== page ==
Blimey these French police are rough.
When we last spoke I was about to have a nice conversation with a group of armed dockers. The tete-a-tete didn't quite go as planned. I was just uttering my best 'bonjour' when one of the little fellows drop-kicked me off the end of the loading bay and into the icy harbour waters below. As greetings go this was unusual, to say the least, but it had a certain panache.
When the French police turned up they fished me out of the bay rather roughly with a boat hook and then proceeded to stuff me in the back of their van and administer an almighty shoeing. I don't know what it is with the Gendarmerie but they seem to all have intimate knowledge of numerous and successively more brutal martial arts. At one point they had me pinned against the roof with their batons whilst doing the fabled '1-inch punch' to my testicles.
After being held overnight in a cell and given hourly beatings they decided that I was to be released without charge, justice had been done I felt.
Emerging into what I can only assume is downtown Calais, I was bemused to see not the quaint market place populated by baguette wielding flaneurs and country vicars astride bicycles (which I had been reliably informed by the good Doctor was the form for the modern French city). No it appeared that Calais had changed remarkably since the great Nostrum had visited the place in his halcyon childhood in the 1870's. The place was awash with glittering tower blocks, all spangled with neon explosions, glyphs and sigils declaring unknown pleasures in the peculiar French pictographic script which i had previously mentioned.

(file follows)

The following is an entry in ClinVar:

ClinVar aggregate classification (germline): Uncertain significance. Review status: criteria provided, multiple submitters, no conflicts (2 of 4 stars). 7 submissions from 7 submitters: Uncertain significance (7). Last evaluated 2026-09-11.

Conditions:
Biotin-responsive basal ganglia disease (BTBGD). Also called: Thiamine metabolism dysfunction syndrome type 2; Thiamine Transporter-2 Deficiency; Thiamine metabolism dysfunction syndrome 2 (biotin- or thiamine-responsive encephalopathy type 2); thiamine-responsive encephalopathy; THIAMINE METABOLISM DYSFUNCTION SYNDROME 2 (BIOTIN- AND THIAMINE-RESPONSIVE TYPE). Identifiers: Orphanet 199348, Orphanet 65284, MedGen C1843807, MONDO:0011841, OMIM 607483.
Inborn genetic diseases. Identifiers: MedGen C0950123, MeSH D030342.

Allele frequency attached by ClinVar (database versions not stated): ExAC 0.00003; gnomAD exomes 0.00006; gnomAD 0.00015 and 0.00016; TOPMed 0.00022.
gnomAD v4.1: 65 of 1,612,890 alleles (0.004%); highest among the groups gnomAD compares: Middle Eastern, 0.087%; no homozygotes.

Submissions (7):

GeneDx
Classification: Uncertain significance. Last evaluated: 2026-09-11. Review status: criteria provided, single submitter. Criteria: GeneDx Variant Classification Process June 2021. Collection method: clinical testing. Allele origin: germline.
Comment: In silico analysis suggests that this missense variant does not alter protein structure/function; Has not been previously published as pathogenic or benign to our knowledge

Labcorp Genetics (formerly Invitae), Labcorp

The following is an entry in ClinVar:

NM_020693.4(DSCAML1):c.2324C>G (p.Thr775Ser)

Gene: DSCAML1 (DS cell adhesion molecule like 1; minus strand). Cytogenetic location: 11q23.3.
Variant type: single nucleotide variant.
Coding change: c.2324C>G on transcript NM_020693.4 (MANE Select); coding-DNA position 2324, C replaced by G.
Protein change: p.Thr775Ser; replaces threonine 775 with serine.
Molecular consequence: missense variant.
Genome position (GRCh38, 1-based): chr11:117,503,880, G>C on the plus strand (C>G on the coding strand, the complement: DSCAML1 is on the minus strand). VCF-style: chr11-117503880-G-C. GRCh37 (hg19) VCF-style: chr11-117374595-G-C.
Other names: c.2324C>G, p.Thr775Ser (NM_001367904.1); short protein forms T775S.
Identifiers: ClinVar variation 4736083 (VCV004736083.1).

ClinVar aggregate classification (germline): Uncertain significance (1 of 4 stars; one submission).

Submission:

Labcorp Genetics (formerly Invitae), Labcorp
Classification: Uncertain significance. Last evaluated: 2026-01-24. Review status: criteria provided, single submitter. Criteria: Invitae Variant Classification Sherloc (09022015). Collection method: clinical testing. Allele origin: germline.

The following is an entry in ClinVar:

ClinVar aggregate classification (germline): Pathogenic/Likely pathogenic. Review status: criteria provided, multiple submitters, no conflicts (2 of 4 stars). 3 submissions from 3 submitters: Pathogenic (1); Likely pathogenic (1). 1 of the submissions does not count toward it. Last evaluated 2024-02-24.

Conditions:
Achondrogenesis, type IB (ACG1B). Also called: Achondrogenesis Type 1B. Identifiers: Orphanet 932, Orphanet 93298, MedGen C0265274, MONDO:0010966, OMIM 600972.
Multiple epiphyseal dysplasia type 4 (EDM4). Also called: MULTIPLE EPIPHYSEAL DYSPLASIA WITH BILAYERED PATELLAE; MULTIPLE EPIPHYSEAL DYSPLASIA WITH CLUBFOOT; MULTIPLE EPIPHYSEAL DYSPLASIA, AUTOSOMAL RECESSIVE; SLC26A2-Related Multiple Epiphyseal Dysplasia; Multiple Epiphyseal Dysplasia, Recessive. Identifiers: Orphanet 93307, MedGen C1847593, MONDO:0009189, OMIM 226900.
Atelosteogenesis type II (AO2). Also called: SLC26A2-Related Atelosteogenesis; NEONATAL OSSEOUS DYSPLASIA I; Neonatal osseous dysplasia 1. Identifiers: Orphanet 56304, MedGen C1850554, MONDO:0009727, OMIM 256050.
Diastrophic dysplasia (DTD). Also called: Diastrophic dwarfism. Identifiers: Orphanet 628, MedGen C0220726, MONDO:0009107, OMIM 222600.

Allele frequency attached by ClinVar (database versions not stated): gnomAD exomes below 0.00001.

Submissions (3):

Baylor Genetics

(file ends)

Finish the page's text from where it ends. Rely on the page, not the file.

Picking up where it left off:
The swarms of small dark haired Frenchmen and Frenchwomen flowed around your bemused and bruised narrator, and took little notice of my humble self, unusual though it must have been to see a linear decendant of Burke and Hare (the famous Victorian music Hall couple who nightly would perform gruesome murders at the Royalty Theatre for the D'Oyly Carte Opera Company) dressed in rags, sporting any number of vivid injuries to person, lurching about in the Financial district. Ignore me they did however as they chattered into their miniscule telephones.
I decided that a hearty breakfast was in order, Croissants, Coffee, Compote and fresh Beure. Delicious. I wandered into the nearest hostelry and sat down at the counter. The cops must have knocked something loose in the night because I was most perturbed to discover that my senses had led me not to a resturant but rather to some kind of pet parlour. The place was littered with cages containing numerous dogs, cats, snakes and other companions from the animal kingdom. The pet shop owner approached and I tried asking for the nearest breakfasting place with little success. I pointed to my mouth and made the international sign for hunger. He then rather rudely disappeared, so I thought I would wait for his return by examining the wide range of pets on sale.
A while later he appeared and he must have understood my plea for he had been kind enough to pop out and buy me a big bowl of soup. What a gent. It was not a Continental breakfast but my growling stomach did not care. As I supped it down and chewed vigorously on the gristly pieces of meat the swam inside it I felt immensley cheered. It was not the best soup I had ever tasted, having a kind of gamey aroma, but it was hot and greasy and the stringy strips of meat filled me up. Only once did it veer away from excellent as I nearly broke my tooth champing down on something hard and metallic, someone had carelessly left what appeared to be a dog chain in the broth.
As I wandered out of the parlour having paid the pet shop owner for his kindness in locating me a bowl of soup I was assailed by a giant L.E.D billboard showing an animation of a Squid wearing a Fedora trying to sell a spacegirl on a rocket powered surfboard some kind of noodle dish or maybe an insurance policy it was hard to tell. I am beginning to wonder whether I am in France after all.